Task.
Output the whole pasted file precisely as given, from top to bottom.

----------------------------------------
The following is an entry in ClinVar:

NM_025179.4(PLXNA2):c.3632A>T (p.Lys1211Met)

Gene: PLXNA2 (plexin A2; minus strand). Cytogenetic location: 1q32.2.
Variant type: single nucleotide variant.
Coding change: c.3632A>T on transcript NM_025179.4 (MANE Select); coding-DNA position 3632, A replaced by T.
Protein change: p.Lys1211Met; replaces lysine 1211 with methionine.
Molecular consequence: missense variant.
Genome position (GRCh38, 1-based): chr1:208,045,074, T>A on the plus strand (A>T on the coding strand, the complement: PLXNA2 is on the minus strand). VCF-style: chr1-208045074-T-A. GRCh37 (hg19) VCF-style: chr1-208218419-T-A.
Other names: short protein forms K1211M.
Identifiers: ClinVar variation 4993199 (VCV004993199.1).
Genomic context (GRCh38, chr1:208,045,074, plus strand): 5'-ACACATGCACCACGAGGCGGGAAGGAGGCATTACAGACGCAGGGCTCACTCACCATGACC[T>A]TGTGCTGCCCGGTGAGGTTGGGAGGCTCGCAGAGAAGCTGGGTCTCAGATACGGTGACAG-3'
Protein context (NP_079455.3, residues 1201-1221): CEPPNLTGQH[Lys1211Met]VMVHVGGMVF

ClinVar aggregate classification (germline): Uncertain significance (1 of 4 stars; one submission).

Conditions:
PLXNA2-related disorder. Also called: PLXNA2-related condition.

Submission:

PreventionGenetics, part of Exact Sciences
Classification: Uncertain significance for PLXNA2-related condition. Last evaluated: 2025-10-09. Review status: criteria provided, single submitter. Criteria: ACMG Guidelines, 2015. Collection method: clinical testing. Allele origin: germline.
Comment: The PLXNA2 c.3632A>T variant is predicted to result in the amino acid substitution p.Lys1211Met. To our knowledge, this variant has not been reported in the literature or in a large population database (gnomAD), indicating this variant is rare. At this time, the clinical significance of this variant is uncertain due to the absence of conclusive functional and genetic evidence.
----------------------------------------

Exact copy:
The following is an entry in ClinVar:

NM_025179.4(PLXNA2):c.3632A>T (p.Lys1211Met)

Gene: PLXNA2 (plexin A2; minus strand). Cytogenetic location: 1q32.2.
Variant type: single nucleotide variant.
Coding change: c.3632A>T on transcript NM_025179.4 (MANE Select); coding-DNA position 3632, A replaced by T.
Protein change: p.Lys1211Met; replaces lysine 1211 with methionine.
Molecular consequence: missense variant.
Genome position (GRCh38, 1-based): chr1:208,045,074, T>A on the plus strand (A>T on the coding strand, the complement: PLXNA2 is on the minus strand). VCF-style: chr1-208045074-T-A. GRCh37 (hg19) VCF-style: chr1-208218419-T-A.
Other names: short protein forms K1211M.
Identifiers: ClinVar variation 4993199 (VCV004993199.1).
Genomic context (GRCh38, chr1:208,045,074, plus strand): 5'-ACACATGCACCACGAGGCGGGAAGGAGGCATTACAGACGCAGGGCTCACTCACCATGACC[T>A]TGTGCTGCCCGGTGAGGTTGGGAGGCTCGCAGAGAAGCTGGGTCTCAGATACGGTGACAG-3'
Protein context (NP_079455.3, residues 1201-1221): CEPPNLTGQH[Lys1211Met]VMVHVGGMVF

ClinVar aggregate classification (germline): Uncertain significance (1 of 4 stars; one submission).

Conditions:
PLXNA2-related disorder. Also called: PLXNA2-related condition.

Submission:

PreventionGenetics, part of Exact Sciences
Classification: Uncertain significance for PLXNA2-related condition. Last evaluated: 2025-10-09. Review status: criteria provided, single submitter. Criteria: ACMG Guidelines, 2015. Collection method: clinical testing. Allele origin: germline.
Comment: The PLXNA2 c.3632A>T variant is predicted to result in the amino acid substitution p.Lys1211Met. To our knowledge, this variant has not been reported in the literature or in a large population database (gnomAD), indicating this variant is rare. At this time, the clinical significance of this variant is uncertain due to the absence of conclusive functional and genetic evidence.